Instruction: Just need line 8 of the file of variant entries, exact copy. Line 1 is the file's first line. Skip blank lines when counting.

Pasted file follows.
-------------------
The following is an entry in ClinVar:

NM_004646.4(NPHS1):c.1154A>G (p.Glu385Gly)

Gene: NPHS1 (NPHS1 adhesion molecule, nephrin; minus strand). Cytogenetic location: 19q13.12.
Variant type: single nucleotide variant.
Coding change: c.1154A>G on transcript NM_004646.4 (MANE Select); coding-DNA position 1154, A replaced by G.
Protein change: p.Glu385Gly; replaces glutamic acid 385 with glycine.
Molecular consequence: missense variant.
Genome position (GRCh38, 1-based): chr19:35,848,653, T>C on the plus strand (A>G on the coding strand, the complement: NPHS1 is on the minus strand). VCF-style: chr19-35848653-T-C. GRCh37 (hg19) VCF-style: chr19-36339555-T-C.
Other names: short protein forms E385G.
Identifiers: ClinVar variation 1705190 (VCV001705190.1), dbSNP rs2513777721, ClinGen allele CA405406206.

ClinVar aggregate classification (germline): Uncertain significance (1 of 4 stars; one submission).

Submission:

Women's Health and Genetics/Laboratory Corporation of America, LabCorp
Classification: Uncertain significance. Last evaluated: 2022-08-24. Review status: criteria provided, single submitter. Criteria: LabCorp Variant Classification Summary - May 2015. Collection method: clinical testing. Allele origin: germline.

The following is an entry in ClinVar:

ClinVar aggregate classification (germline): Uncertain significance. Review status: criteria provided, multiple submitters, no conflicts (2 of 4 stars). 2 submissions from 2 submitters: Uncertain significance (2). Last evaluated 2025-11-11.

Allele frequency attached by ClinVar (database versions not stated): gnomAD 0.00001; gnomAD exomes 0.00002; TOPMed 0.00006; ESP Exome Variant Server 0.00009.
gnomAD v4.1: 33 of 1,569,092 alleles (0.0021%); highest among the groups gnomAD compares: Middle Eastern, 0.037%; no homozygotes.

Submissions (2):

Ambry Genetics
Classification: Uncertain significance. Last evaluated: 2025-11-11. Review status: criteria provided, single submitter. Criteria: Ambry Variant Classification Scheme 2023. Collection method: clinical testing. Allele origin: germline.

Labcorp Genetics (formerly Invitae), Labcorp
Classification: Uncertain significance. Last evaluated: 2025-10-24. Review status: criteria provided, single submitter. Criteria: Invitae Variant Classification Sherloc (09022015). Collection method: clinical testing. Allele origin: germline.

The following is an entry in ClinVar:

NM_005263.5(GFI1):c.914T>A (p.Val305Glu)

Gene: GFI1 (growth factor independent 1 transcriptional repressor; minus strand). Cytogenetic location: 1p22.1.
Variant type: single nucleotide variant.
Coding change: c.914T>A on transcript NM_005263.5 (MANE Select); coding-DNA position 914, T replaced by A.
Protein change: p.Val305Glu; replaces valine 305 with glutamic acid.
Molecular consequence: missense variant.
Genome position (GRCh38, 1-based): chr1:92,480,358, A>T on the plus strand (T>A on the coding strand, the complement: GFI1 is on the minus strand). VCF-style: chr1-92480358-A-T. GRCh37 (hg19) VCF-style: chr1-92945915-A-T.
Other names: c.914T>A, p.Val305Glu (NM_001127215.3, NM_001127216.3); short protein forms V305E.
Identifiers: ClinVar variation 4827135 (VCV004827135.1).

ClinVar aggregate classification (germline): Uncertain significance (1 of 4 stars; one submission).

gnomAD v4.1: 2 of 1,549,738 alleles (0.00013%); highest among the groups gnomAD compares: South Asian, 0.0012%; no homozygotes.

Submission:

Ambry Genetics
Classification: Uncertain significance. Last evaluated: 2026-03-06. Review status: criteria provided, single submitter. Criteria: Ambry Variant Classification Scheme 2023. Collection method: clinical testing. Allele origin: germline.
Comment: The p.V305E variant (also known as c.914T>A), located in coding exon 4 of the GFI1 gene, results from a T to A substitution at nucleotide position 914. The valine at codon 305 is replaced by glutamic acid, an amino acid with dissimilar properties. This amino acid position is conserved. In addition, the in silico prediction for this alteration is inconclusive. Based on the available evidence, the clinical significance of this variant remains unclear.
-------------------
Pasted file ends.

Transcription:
Genome position (GRCh38, 1-based): chr19:35,848,653, T>C on the plus strand (A>G on the coding strand, the complement: NPHS1 is on the minus strand). VCF-style: chr19-35848653-T-C. GRCh37 (hg19) VCF-style: chr19-36339555-T-C.